Before No. 3 Ohio State’s upset loss at the hands of No. 9 Michigan State, The Lantern’s sports editors Ryan Cooper and Kevin Stankiewicz wrote about five things they would be watching for during the game. Here is how those five items played out.How will Connor Cook respond to his injury?All week long, Connor Cook and Michigan State asserted that the redshirt senior was going to play against OSU despite injuring his shoulder against Maryland. Even OSU players and coaches said they were preparing like Cook was going to play. However, right before kickoff, the script took a relatively unexpected turn, as it was announced that the Hinckley, Ohio, native’s shoulder was not up to par, meaning Cook would not play.After the game, fill-in starter Tyler O’Connor said it was known since Friday that Cook would be unable to go, but Dantonio withheld that information to keep OSU off-guard.“I found out last night,” the redshirt junior said.It was a big loss for the Spartans, as Cook came into the game with a 31-4 record as the starting quarterback. To fill the winningest quarterback in program history’s void, the Spartans borrowed a page from OSU coach Urban Meyer’s book, using a two-quarterback system between O’Connor and redshirt sophomore Damion Terry.Both Terry and O’Connor did a valiant effort in relief duty, as they combined for 141 yards of total offense, which was just about half of the team’s total. The entire game was more about the defense than offense due to the rain and wind, but what Terry and O’Connor brought to the table was an ability to create problems with their legs, something that Cook would not be able to do as effectively.As a team, Michigan State threw just 16 passes, 12 of which were by O’Connor. With the poor weather, the Spartans kept the ball on the ground, using a multiple rushers to dominate time of possession by nearly 17 minutes. At one point, Michigan State ran the ball for 17 straight plays. “In a game like that, with the weather like that, it might be a little bit better in some instances,” OSU defensive coordinator Luke Fickell said about Terry and O’Connor’s abilities to use their legs. “The reality is they had to prepare. They put their best 11 out there, we put our best 11 out there, and the reality is we didn’t get the job done.” What will Braxton’s finale be?When Braxton Miller ran out on the field for the final time at Ohio Stadium, he was greeted with a thunderous roar from the 108,975 fans in attendance. That, however, was the loudest the crowd got all night for Miller, as the redshirt senior H-back had a pin-drop quiet final outing. Miller, who switched back to his old No. 5 jersey after wearing No. 1 for every game this season up until Saturday, had just 12 total yards on two receptions and one carry. The offense as a whole struggled, compiling just 132 total yards. Miller’s performance was particularly uneventful, save one play before halftime.With a minute left in the first half, Miller ran free on a post, beating his defender. Barrett sailed a ball out toward him, but the pass had too much mustard on it, falling incomplete, just beyond Miller’s outstretched hand. Had Barrett been able to connect with Miller, it looked like it would have been an easy touchdown. Miller is OSU’s all-time leader in touchdowns with 88 and yards from scrimmage with 8,908, but on his final time wearing scarlet and gray inside the ‘Shoe, none of the electricity he displayed during his four seasons in Columbus was present. Will J.T. Barrett find time in the pocket?The buzzwords of the week for OSU were pass protection. Meyer harped on it after the win over Illinois and it continued to be the main subject of discussion throughout practice. He insisted it would be fixed come kickoff on Saturday, but whether or not that happened was hard to tell. For the second straight week, the Buckeyes were inefficient throwing the ball but this time, it had a lot to do with the conditions and play calling. It was under 50 degrees when the game started and throughout most of the first half, heavy rain and wind persisted. When the rain let up for the second half, it was still windy. When Barrett did drop back to pass, there was some pressure, but he only threw it 16 times, completing just nine of the attempts for 46 yards. “The passing game was just, it was not there,” Meyer said following the loss. Michigan State’s defense certainly came play, flustering the OSU offense all night long, especially on third down. The Buckeyes were just 4-of-14 on third down.“We lost the line of scrimmage,” Meyer said of the third-down deficiencies, latter adding: “That was a very poor performance.”Will Cam Johnston continue his record?Cameron Johnston is now atop the record books.On Saturday, the junior punter set the school record for most punts pinned inside the 20-yard line in career during the first quarter. It was his 79th. He had two more kicks downed inside the 20-yard line, extending his record to 81.However, his record-breaking performance is overshadowed by his third punt of the game in the second quarter. With the Buckeyes deep in their own territory, Johnston struck the ball poorly, resulting in a low line drive that hit an OSU player at its own 23-yard line, which made it a dead ball. It was a net punt of just five yards, by far his shortest of the season.Fortunately for Johnston, the OSU defense was able to cause Michigan State’s offense to stall out. A missed field goal by junior Michael Geiger meant there was no damage done, but nevertheless, Johnston’s blunder could have been costly for the Buckeyes. For the most part, the Geelong, Australia, native had a solid day outside of the five-yard punt but even so, it was too big of a black eye to ignore. Due to the offense’s ineptitude, he finished the day with eight punts for an average of 38.4 yards per punt. Will OSU repeat last year’s strategy for Cook’s top receiver?Last year when the Buckeyes and Spartans squared off in East Lansing, Michigan, the OSU defense was determined to shut down former Michigan State star wide receiver Tony Lippett. To do so, they employed Doran Grant to blanket Lippett wherever he went on the turf. It worked well, as he was limited to under 70 yards receiving.To stop Michigan State’s top target this season, senior wideout Aaron Burbridge, there was talk about potentially using redshirt sophomores Eli Apple or Gareon Conley to do the same thing. OSU opted to go a different route, where Apple and Conley stayed on a predetermined side of the field, rather than one guy following Burbridge throughout the whole game. Despite the less-than-stellar conditions to throw the ball, Burbridge led all receivers with 62 yards on four catches. He also drew a critical pass interference call on Apple that helped set up Michigan State’s first touchdown of the game. It was the stellar Spartan run game that hurt OSU the most, but Burbridge still a solid outing in the midst of it. OSU junior running back Ezekiel Elliott (15) high fives fans before a game against Michigan State on Nov. 21 at Ohio Stadium. OSU lost 14-17. Credit: Samantha Hollingshead | Photo Editor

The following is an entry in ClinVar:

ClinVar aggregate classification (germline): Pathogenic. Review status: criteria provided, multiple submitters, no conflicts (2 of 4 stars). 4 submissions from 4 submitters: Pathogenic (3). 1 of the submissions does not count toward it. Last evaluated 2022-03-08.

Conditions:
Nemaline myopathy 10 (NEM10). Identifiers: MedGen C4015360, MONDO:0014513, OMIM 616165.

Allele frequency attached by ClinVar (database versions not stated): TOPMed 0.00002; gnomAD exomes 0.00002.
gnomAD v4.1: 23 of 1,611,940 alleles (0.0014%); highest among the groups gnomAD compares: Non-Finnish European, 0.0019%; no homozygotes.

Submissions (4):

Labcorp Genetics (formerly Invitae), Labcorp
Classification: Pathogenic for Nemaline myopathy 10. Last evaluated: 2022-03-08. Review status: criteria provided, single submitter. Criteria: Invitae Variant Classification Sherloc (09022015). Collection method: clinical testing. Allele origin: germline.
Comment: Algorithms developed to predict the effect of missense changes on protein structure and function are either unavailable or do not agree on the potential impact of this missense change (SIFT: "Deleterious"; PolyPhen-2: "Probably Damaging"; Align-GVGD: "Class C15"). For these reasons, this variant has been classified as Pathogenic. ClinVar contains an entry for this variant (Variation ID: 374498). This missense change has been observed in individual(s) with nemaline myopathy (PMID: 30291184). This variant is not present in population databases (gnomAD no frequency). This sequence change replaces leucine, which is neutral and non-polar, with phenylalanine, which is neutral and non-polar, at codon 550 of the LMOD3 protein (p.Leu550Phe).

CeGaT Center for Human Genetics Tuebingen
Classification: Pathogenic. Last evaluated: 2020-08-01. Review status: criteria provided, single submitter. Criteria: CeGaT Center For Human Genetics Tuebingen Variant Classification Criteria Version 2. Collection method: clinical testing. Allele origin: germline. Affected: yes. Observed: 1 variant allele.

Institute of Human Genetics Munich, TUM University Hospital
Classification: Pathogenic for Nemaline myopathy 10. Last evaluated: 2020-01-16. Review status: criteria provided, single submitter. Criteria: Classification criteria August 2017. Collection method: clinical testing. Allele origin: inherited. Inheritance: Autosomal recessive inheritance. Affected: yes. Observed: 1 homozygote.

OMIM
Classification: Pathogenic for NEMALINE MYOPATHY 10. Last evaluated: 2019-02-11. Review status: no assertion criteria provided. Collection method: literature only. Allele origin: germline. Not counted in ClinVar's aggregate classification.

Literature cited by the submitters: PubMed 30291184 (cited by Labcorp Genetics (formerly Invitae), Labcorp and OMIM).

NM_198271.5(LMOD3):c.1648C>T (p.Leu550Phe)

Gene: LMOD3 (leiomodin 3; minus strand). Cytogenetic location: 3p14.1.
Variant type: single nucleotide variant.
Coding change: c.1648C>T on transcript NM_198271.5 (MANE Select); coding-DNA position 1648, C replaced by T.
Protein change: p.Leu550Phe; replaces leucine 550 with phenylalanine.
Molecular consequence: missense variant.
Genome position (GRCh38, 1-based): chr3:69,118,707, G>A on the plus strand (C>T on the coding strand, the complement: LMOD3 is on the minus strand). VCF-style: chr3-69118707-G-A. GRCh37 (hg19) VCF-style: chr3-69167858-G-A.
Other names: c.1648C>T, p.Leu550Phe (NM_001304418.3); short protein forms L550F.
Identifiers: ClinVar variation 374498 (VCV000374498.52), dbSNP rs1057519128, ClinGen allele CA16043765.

OSU redshirt junior quarterback J.T. Barrett (16) calls a play during the first half of the Buckeyes game against Penn State on Oct. 22. The Buckeyes lost 24-21. Credit: Alexa Mavrogianis | Photo EditorThe Ohio State Buckeyes lost their first game of the season at the hands of the Penn State Nittany Lions on Oct. 22 by a score of 24-21.
The women’s volleyball team goes on the road this weekend in an attempt to move up in the Big Ten. The Buckeyes got their first win against a ranked opponent, No. 7 Minnesota, Saturday at St. John Arena. They are now tied for fifth in the Big Ten. The win earned the Buckeyes (6-6 Big Ten) 14 votes in the AVCA Division I Coaches Top 25 Poll this week — their first time getting votes since September 2007. The Buckeyes meet the Iowa Hawkeyes on Friday evening. The Hawkeyes are last (3-10) in the Big Ten.In their first match-up this season the Buckeyes swept Iowa, 3-0. Despite their recent losses, the Hawkeyes are still a part of the strongest volleyball conference in the nation. “A few years ago in the Big Ten, three or four teams were easy wins,” coach Geoff Carlston said. “There is no such thing now. That keeps us in the moment.”The Buckeyes will travel to Madison to take on the Wisconsin Badgers on Saturday evening. The Badgers are tied with Buckeyes in the Big Ten.This matchup will determine if the Buckeyes will move up in Big Ten rankings. The Buckeyes struggled with the Badgers in their first meeting, falling 3-1. They are among the elite in the Big Ten and will be extremely competitive at home, Carlston said. The team has been good at staying focused throughout practice this week in preparation for a lot of travel. Players and coach Carlston alike know that a Big Ten title is on the horizon and every win counts.“Any win on the road is a big deal,” Carlston said.The weekend is huge for Katie Dull, as she is on the brink of breaking the 1,000 career kills mark. At 996 career kills, she will be the 17th Buckeye to ever surpass 1,000. She is No. 4 in kills in the Big Ten and No. 57 in the NCAA. Dull has been focusing on her defense, playing in the back row. She has recorded nine double-doubles (kills-digs) this season. “Dull led the team in digs last week; clearly she is improving,” Carlston said.The Buckeyes face the Iowa Hawkeyes at 7 p.m. Friday in Carver-Hawkeye Arena and play the Wisconsin Badgers at 7 p.m. Saturday in the Wisconsin Field House.